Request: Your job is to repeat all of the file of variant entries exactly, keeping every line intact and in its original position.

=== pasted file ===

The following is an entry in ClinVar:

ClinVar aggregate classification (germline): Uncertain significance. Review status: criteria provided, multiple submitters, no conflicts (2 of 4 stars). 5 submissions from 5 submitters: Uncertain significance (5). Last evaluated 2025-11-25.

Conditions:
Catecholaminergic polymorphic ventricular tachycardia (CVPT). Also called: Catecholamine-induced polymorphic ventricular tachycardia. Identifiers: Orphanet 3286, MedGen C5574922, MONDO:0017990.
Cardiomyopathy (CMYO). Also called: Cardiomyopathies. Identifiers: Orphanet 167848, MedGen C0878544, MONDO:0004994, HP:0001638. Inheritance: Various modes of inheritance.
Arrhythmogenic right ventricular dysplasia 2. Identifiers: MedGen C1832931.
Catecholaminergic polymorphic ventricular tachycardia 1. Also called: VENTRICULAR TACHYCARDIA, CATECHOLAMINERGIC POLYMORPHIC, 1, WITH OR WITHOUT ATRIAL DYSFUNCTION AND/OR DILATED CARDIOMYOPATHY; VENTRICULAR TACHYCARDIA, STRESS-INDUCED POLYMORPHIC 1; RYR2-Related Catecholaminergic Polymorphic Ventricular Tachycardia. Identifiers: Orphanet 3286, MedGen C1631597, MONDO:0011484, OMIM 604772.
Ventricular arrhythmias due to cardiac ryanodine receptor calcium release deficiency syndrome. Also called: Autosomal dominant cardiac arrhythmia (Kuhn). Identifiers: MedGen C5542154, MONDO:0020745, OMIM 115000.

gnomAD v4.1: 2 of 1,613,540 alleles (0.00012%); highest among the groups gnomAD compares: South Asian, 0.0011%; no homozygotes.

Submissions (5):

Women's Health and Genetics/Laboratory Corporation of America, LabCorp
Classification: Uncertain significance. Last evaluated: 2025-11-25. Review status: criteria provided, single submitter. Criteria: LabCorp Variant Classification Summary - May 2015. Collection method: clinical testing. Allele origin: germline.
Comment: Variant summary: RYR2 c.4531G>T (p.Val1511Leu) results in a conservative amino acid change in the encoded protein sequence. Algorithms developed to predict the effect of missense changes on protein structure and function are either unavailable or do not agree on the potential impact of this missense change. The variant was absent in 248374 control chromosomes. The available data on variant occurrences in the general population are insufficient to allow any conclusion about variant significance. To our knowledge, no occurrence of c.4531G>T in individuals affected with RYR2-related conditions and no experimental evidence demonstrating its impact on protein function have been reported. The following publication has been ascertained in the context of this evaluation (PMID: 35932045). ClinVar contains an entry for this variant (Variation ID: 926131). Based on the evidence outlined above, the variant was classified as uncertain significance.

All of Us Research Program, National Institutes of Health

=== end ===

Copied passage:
The following is an entry in ClinVar:

ClinVar aggregate classification (germline): Uncertain significance. Review status: criteria provided, multiple submitters, no conflicts (2 of 4 stars). 5 submissions from 5 submitters: Uncertain significance (5). Last evaluated 2025-11-25.

Conditions:
Catecholaminergic polymorphic ventricular tachycardia (CVPT). Also called: Catecholamine-induced polymorphic ventricular tachycardia. Identifiers: Orphanet 3286, MedGen C5574922, MONDO:0017990.
Cardiomyopathy (CMYO). Also called: Cardiomyopathies. Identifiers: Orphanet 167848, MedGen C0878544, MONDO:0004994, HP:0001638. Inheritance: Various modes of inheritance.
Arrhythmogenic right ventricular dysplasia 2. Identifiers: MedGen C1832931.
Catecholaminergic polymorphic ventricular tachycardia 1. Also called: VENTRICULAR TACHYCARDIA, CATECHOLAMINERGIC POLYMORPHIC, 1, WITH OR WITHOUT ATRIAL DYSFUNCTION AND/OR DILATED CARDIOMYOPATHY; VENTRICULAR TACHYCARDIA, STRESS-INDUCED POLYMORPHIC 1; RYR2-Related Catecholaminergic Polymorphic Ventricular Tachycardia. Identifiers: Orphanet 3286, MedGen C1631597, MONDO:0011484, OMIM 604772.
Ventricular arrhythmias due to cardiac ryanodine receptor calcium release deficiency syndrome. Also called: Autosomal dominant cardiac arrhythmia (Kuhn). Identifiers: MedGen C5542154, MONDO:0020745, OMIM 115000.

gnomAD v4.1: 2 of 1,613,540 alleles (0.00012%); highest among the groups gnomAD compares: South Asian, 0.0011%; no homozygotes.

Submissions (5):

Women's Health and Genetics/Laboratory Corporation of America, LabCorp
Classification: Uncertain significance. Last evaluated: 2025-11-25. Review status: criteria provided, single submitter. Criteria: LabCorp Variant Classification Summary - May 2015. Collection method: clinical testing. Allele origin: germline.
Comment: Variant summary: RYR2 c.4531G>T (p.Val1511Leu) results in a conservative amino acid change in the encoded protein sequence. Algorithms developed to predict the effect of missense changes on protein structure and function are either unavailable or do not agree on the potential impact of this missense change. The variant was absent in 248374 control chromosomes. The available data on variant occurrences in the general population are insufficient to allow any conclusion about variant significance. To our knowledge, no occurrence of c.4531G>T in individuals affected with RYR2-related conditions and no experimental evidence demonstrating its impact on protein function have been reported. The following publication has been ascertained in the context of this evaluation (PMID: 35932045). ClinVar contains an entry for this variant (Variation ID: 926131). Based on the evidence outlined above, the variant was classified as uncertain significance.

All of Us Research Program, National Institutes of Health